We received this book one year from my grandparents in Maine. It is an awesome visual dictionary of farming illustrated by Julia Rothman. Always a pleasure to pick up and peruse.

We received this book one year from my grandparents in Maine. It is an awesome visual dictionary of farming illustrated by Julia Rothman. Always a pleasure to pick up and peruse.

A gateway book for those who don't read yet. This dollhouse book has pages for kids to draw their own interiors by   Rock and Pebble

A gateway book for those who don't read yet. This dollhouse book has pages for kids to draw their own interiors by Rock and Pebble

Home Comforts  by  Cheryl Mendelson  is to housekeeping as Emily Post is to etiquette. This is a great gift for those who are too old to live with their parents, but too young to have taken home economics in High School. Maybe even for anybody who's just bought their first home. I use it as a reference for how long certain types of leftovers stay good in the fridge and pre-treating stains.

Home Comforts by Cheryl Mendelson is to housekeeping as Emily Post is to etiquette. This is a great gift for those who are too old to live with their parents, but too young to have taken home economics in High School. Maybe even for anybody who's just bought their first home. I use it as a reference for how long certain types of leftovers stay good in the fridge and pre-treating stains.

Full disclosure: I helped write this book on Knittings, Crochet, and Sports. However, I think it would make an awesome gift to anybody interested in crafts, activism and/or basketball. As a bonus, 50% proceeds before x-mas go to sister organization  Voces de Cambio .

Full disclosure: I helped write this book on Knittings, Crochet, and Sports. However, I think it would make an awesome gift to anybody interested in crafts, activism and/or basketball. As a bonus, 50% proceeds before x-mas go to sister organization Voces de Cambio.

Subscriptions

Call me old school, but there's something really cool about somebody gifting you a magazine subscription. I also recall as a family getting fruit-of-the-month which is a little weird but pretty cool. Here are some subscriptions for all kinds of people in your life.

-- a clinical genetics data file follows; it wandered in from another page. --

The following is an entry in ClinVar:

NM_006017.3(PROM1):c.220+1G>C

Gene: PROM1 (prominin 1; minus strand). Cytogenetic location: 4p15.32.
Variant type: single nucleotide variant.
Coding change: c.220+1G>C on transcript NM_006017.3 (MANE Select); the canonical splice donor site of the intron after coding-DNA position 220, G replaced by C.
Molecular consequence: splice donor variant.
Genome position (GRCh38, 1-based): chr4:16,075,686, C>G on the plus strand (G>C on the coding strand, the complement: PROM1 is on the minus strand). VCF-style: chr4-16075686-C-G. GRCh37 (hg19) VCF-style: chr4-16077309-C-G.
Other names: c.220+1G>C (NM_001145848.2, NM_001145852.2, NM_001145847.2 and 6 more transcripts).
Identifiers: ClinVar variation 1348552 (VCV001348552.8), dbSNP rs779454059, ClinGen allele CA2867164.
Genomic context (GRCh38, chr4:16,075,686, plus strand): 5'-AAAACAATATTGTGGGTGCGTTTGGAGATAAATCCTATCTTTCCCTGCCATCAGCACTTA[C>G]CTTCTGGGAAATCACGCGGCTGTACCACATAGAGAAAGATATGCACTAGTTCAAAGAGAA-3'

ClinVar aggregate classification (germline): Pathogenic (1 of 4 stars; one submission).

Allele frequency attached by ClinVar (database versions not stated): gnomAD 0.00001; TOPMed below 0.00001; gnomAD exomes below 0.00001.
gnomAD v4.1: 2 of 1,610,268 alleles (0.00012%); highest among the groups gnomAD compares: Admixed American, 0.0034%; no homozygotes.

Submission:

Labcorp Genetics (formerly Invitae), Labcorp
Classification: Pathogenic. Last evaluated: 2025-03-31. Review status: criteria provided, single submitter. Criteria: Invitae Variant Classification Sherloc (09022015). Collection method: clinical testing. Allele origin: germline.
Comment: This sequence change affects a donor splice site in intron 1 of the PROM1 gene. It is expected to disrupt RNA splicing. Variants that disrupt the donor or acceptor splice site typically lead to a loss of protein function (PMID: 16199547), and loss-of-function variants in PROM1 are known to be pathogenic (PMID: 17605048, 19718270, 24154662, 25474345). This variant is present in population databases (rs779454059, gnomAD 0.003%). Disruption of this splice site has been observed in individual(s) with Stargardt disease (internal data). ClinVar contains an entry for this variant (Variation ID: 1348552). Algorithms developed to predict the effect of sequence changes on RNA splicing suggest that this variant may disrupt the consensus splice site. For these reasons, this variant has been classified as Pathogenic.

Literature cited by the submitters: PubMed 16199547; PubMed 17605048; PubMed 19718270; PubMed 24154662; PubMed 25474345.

The old school gift subsciptions:  Fruit of the Month Club from  Harry & David

The old school gift subsciptions: Fruit of the Month Club from Harry & David

Why get somebody a tie when you can get them a tie-of-the-month subscription where ties are mailed back for new ones, a la original netflix:  Monthly Tie Subscription from  Tie Society

Why get somebody a tie when you can get them a tie-of-the-month subscription where ties are mailed back for new ones, a la original netflix: Monthly Tie Subscription from Tie Society

For the Green Thumb or aspiring greenish/grey thumb:  Green Box Subscription from  Homegrown Collective

For the Green Thumb or aspiring greenish/grey thumb: Green Box Subscription from Homegrown Collective

Or go with the traditional print based magazine (we have to keep them alive!!). Wired and Frankie are two of my favorites.

Last Minute Handmade Gifts

You love making things, especially for other people. But you lead a busy life, are working on a budget, or need a gift for a ton of people. Here's some quick and awesome DIYs.

Tea towels are super quick to sew and most people use them. The above tutorial from Spoonflower shows you how to create fabric of beloved family recipes and create tea towels. They also have a great selection of yearly calendar tea towels by designers...or design your own tea towel. One yard of fabric will make four!

Tea towels are super quick to sew and most people use them. The above tutorial from Spoonflower shows you how to create fabric of beloved family recipes and create tea towels. They also have a great selection of yearly calendar tea towels by designers...or design your own tea towel. One yard of fabric will make four!

Fancy washcloths are a lovely gift and very classy. These are designed by Kate Alvis and you can find the free pattern on  Ravelry .

Fancy washcloths are a lovely gift and very classy. These are designed by Kate Alvis and you can find the free pattern on Ravelry.

Coasters are always nice, and this tutorial from  Purl Bee  is no exception. Their website is a treasure trove of DIYS, so check it out if you have not already fallen in love with their style!

Coasters are always nice, and this tutorial from Purl Bee is no exception. Their website is a treasure trove of DIYS, so check it out if you have not already fallen in love with their style!

Diy Pet pillow, easy to make one of any of your furry friends, or friends furry friends. Here's a  tutorial !

Diy Pet pillow, easy to make one of any of your furry friends, or friends furry friends. Here's a tutorial!

I wish you the best of luck in all your gifting this season. But remember, it's the thought that counts! (No, seriously...it's the thought that counts). If you know of lovely stores in your area or awesome items, share them in the comments!

Stay tuned...next week I hope to offer up some cool and super last minute DIY gifts and corresponding tutorials!